There have been many tributes this week to the TV broadcasting legend that was Willard Scott, who passed away over the weekend in his Virginia farm not far from my house. He had an unconventional career and worked for 65 years with NBC, over 30 of those years as the weatherman for the TODAY Show.
I saw him for the first time as a young child and remember sitting on his lap when he was working as Bozo the Clown. He was also the original TV Ronald McDonald. He’s co-hosted the Macy’s Thanksgiving Day Parade, traveled the world on assignment for NBC, once delivered the weather dressed as Carmen Miranda (known as the Brazilian Bombshell), was the White House Santa for multiple Presidents, and kissed a pig on camera. People loved him. President George W. Bush even named his cat after him.
I told you his career was unconventional.
So was he.
In the early 1990’s while working at the Fauquier County Public Library in Community Relations, I created a comic book themed invitation, featuring photos of Willard, and sent it to the TODAY Show. In it I asked Willard to promote “our” library during National Library Week (although he had a New York apartment, his farm was in our county).
One day my office phone rang. I answered and heard his familiar voice say, “Hi Diane! It’s Willard…I loved the comic book you sent.”
Before thinking I blurted out, “Oh my God! I sat on your lap when I was five!”
“I thought that was you!” he replied with a laugh that instantly put me at ease.
We had a lovely chat and during Library Week that year he held up a huge photo of our building and not only mentioned us but urged everyone to go get their library cards and enjoy local library events around the country.
What a lovely thing for him to do. I’ve heard many such stories over the years. His kindness, generosity to local charities and how he treated everyone he met – diplomat or janitor – with the same genuine grin, firm handshake, and sincere robust greeting. He loved people and it showed.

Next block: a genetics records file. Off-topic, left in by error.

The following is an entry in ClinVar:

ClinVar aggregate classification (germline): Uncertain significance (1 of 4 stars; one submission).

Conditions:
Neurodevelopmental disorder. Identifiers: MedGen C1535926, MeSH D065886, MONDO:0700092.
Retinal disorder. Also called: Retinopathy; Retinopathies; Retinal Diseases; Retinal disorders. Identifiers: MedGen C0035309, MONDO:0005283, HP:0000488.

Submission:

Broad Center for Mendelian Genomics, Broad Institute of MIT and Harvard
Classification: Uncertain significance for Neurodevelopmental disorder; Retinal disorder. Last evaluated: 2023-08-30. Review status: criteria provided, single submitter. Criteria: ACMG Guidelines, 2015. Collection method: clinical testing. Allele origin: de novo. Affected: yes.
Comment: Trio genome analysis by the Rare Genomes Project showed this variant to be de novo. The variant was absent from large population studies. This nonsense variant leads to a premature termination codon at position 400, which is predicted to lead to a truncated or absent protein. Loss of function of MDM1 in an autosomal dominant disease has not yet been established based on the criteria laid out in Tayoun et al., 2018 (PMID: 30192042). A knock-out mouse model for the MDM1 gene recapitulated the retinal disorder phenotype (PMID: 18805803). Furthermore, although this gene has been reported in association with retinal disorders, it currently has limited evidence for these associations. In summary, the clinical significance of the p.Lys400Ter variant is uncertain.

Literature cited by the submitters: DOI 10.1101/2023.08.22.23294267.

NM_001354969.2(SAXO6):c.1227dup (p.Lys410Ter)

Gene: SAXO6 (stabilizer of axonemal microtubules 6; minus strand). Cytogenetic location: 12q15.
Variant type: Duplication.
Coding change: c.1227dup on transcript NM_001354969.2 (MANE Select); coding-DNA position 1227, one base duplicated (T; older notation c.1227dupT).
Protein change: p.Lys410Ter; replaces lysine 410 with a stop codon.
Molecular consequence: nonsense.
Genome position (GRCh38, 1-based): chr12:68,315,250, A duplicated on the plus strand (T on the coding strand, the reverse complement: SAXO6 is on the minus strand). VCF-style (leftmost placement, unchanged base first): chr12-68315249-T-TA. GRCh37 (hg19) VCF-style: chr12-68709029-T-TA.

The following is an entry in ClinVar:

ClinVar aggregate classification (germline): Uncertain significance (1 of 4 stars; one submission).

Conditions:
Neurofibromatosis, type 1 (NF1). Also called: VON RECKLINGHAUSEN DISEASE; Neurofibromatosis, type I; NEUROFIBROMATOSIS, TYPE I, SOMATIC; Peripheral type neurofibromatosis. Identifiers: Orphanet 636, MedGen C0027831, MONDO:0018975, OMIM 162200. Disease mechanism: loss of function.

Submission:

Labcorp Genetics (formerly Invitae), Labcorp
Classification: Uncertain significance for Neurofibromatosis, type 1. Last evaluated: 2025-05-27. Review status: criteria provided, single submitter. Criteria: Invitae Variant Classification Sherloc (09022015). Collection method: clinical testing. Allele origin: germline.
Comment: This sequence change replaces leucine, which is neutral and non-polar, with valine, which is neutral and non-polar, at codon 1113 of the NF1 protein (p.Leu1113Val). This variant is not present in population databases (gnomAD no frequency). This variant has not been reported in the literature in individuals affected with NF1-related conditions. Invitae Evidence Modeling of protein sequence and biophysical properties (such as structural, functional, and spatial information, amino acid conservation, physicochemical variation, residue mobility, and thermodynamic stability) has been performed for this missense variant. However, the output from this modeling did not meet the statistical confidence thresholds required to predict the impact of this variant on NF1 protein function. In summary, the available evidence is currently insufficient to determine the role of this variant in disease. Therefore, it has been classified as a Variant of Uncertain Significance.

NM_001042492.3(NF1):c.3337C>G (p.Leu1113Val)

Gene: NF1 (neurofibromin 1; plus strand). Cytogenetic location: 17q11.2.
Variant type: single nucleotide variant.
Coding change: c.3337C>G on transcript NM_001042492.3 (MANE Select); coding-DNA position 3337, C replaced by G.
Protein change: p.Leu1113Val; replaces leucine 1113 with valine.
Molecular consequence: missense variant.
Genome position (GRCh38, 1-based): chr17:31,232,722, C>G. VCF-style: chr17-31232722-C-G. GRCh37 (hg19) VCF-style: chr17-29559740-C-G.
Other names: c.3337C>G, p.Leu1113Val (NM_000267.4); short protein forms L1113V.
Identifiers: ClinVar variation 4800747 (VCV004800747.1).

Anyone who met him on the street, in the market or at an event left the encounter feeling seen.
The last time I spoke to Willard was in a local deli then called Renee’s. He had already retired from TV and had driven from his farm to do errands in town and grab one of Renee’s famous chicken salad sandwiches before she closed for the day. As I entered the tiny take-out deli building, I saw all 6’3” nearly 300 pounds of him at the counter. He turned around as he heard me enter and flashed his famous grin.
“Hello Sweetheart!” he bellowed. He was dressed in shorts, Ugg boots and a well-loved farm jacket. He was radiant and exuded happiness. It was like I had been greeted by my best friend even though we hadn’t personally spoken for over 20 years and he had no idea who I was. That’s how he greeted everyone in town. He made us all feel like his best friend.
Thank you, Willard Scott, for giving me an early peak into what it means to greet everyone with an open heart, without an agenda and to see their divine essence. You were truly a heart-centered leader.